Photo: Patrick Harbron/Hulu
There’s a moment about two-thirds of the way into “Performance Review,” the sixth installment of only murders‘s Season two that cleverly captures what I find to be one of the show’s strengths – emphasizing the core trio’s personal connection and revelations over the murder mystery that continues to unfold around them.
When Mabel, Oliver and Charles discover they’ve texted Bunny’s killer – or at least someone other than Detective Williams, who is on maternity leave in Denver – they set a trap for the villain, who asks them to deliver their evidence left (the bloody book of matches) in Morningside Park. Charles takes a cue from brazzos again and suggests placing a paint bomb instead, which Oliver reworks into a glitter bomb because his experience of regional theater and wild orgies has taught him that glitter leaves a much more indelible mark. Sitting in Aphrodite (Oliver’s car) to mark the trash can, the conversation turns from Oliver’s fears that Will isn’t his son, to Cinda Canning’s attempts to soil Mabel, to Charles’ renewed relationship with Jan.
When Mabel calls Charles about dating her friend’s killer – knowingly this time – a large figure, very similar to the person who belongs to Lucy and who we saw in the secret passage in Here’s Looking At You…, approaches dustbin. The glitter bomb goes off when Charles says he’s never broken up with anyone, so he doesn’t know how to break up with Jan. It’s quite the tableau: Mabel looks betrayed, Charles sits embarrassed, and Oliver just listens intently for once while their prey deals with all the glitter. But by the time Mabel, Charles and Oliver realize what’s happening, the suspect has disappeared into the park.
You might see this as yet another example of the Arconia Three being incompetent investigators – so self-absorbed that they miss a chance to clear their names, with a cloud of pink glitter in the background underscoring the absurdity. I know I laughed when “The Mariah”, Oliver’s name for a combination of glitter, rubber cement and C4, went off and the hooded figure punched back. But the scene plays out almost like group therapy, with Charles and Mabel first reassuring Oliver about his DNA test, then Oliver and Charles reassuring Mabel about Cinda’s bombshell interview with a lunatic named Jimmy Russo. Charles doesn’t get the chance to reveal his secret to his friends; he is caught in the lie that shifts the energy. Mabel gives Charles some tough love, telling him to “get it.” [his] Shit right now,” before deciding she needs a break from her neighbor friends.
The scene is part comedy of mistakes, part wake-up call: murder mystery parties and TV reboots aside, the trio’s lives are at stake; You are now the subject of a true crime investigation. Mabel, Charles and Oliver thought they embraced the mess in season one, but this time they’re faced with much more uncomfortable truths. They all take turns grappling with the past, both recent (Jan and Charles’ relationship, Tim Kono’s murder) and long-buried (what happened to Mr. Savage Sr., Teddy’s possible play with Roberta, Mabel’s so far unmentioned father).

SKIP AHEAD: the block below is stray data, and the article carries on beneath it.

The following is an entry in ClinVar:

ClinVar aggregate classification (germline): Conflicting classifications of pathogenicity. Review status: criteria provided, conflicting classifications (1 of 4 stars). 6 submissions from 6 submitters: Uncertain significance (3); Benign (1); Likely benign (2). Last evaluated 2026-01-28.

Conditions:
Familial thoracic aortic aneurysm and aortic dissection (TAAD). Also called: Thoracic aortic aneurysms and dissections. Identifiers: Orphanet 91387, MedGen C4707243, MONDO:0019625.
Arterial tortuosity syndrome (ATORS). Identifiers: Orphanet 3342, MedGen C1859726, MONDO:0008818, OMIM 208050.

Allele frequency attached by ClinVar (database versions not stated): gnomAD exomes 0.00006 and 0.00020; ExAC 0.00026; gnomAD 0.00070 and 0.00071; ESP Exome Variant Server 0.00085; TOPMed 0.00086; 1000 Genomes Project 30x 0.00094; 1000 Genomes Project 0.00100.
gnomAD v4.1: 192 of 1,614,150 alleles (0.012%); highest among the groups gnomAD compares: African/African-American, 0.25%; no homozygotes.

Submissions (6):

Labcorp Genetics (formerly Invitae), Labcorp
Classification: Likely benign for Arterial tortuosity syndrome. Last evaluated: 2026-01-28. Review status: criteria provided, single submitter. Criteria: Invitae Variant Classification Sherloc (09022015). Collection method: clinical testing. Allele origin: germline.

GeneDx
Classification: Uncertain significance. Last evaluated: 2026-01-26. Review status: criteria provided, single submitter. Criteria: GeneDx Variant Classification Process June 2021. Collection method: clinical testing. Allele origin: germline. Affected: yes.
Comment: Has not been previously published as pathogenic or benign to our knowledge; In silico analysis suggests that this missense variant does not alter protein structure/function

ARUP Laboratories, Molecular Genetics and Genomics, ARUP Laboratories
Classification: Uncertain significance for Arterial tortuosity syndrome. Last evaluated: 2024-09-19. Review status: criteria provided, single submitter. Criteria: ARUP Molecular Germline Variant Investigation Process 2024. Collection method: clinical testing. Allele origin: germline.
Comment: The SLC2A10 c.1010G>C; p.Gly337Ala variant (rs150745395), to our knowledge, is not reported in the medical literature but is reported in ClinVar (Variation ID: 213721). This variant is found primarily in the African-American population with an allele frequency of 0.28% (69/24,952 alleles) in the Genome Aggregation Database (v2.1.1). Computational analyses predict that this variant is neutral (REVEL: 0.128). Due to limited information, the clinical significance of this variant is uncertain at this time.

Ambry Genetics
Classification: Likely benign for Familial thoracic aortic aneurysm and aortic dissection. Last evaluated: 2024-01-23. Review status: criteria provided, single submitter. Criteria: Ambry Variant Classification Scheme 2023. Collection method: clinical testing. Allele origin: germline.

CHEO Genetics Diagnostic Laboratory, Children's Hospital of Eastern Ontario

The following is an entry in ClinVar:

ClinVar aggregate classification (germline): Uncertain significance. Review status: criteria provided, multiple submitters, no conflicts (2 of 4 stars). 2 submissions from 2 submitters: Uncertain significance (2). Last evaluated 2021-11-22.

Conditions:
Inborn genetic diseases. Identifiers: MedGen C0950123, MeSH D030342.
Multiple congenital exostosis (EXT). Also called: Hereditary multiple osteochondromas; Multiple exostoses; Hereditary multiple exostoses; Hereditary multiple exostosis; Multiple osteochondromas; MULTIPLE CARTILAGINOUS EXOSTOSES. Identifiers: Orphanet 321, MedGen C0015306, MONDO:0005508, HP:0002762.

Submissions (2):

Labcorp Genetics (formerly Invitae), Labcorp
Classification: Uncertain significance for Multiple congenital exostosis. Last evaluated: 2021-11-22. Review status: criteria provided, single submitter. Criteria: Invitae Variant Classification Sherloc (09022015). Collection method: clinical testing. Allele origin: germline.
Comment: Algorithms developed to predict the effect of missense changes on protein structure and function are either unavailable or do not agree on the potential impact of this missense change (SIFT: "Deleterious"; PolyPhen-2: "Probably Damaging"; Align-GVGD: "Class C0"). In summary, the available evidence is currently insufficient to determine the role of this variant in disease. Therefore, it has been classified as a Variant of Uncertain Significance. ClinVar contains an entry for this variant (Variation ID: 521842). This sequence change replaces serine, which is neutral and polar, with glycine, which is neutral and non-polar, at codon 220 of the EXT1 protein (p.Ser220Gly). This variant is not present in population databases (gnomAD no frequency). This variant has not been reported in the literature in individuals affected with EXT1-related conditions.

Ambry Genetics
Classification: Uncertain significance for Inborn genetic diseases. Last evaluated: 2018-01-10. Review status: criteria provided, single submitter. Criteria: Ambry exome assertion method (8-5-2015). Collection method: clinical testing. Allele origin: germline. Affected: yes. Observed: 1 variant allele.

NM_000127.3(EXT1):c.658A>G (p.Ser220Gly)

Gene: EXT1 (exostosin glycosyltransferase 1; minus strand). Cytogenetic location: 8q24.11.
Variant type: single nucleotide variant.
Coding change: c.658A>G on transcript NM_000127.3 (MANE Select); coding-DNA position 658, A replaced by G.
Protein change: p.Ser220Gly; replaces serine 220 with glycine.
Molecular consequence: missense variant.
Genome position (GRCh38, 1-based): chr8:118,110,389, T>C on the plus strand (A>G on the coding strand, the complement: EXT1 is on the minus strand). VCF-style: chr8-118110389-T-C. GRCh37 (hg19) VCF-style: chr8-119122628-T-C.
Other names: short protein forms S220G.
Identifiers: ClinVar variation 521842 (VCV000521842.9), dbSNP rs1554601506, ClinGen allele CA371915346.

Jan hinted at this in The Tell, noting that anyone setting up these crime scenes knows the Arconia Three well. It’s hard to trust her when she takes advantage of Charles’ guilt over leaving his father when it was the other way around. Amy Ryan thrives in Hannibal Lecter mode this season, while Jan engages in her own quid pro quo with Charles: murderous insights in exchange for blueberry bagels and some slightly horny phone calls. But she’s right that the person they’re after seems to really know them, either because they’ve been spying on them through the secret passages or because they’re part of their lives.
Every true crime story is true for someone – that’s what Charles told Oliver after they met Mabel’s mother and learned how traumatized Mabel was by the deaths of Zoe and Tim. It was a moment of self-awareness for both Charles and the series, acknowledging how the entertainment industry and media can turn one person’s tragedy into another person’s binge-watching or listening. But Charles, Mabel and Oliver also realized they could use their podcast to process what they had been through and help others do the same. Season 2 is also about self-preservation – they need to clear their names, and the podcast may be the only way. And it probably doesn’t hurt that further successful investigation elsewhere might lead to success.
The amazing team behind the scenes of “Performance Review” – the writers Ben Smith (barry, Santa Clarita Diet) and Joshua Allen Griffith (Mrs America) and director Cherien Dabis (WITHOUT B, Rami) – contrasts the growing ambivalence the Arconia three feel about their podcast with the unbridled ambition of Cinda Canning. Tina Fey proudly returns as a podcast host who readily admits she’s more interested in entertainment than education. Cinda doesn’t care that Jimmy Russo molested Mabel at work or that his injury was an accident because “there’s nothing more alluring to our audience than a crazy, murderous beauty.” “Bloody Mabel” is a better story than anything others what is actually going on at the Arconia.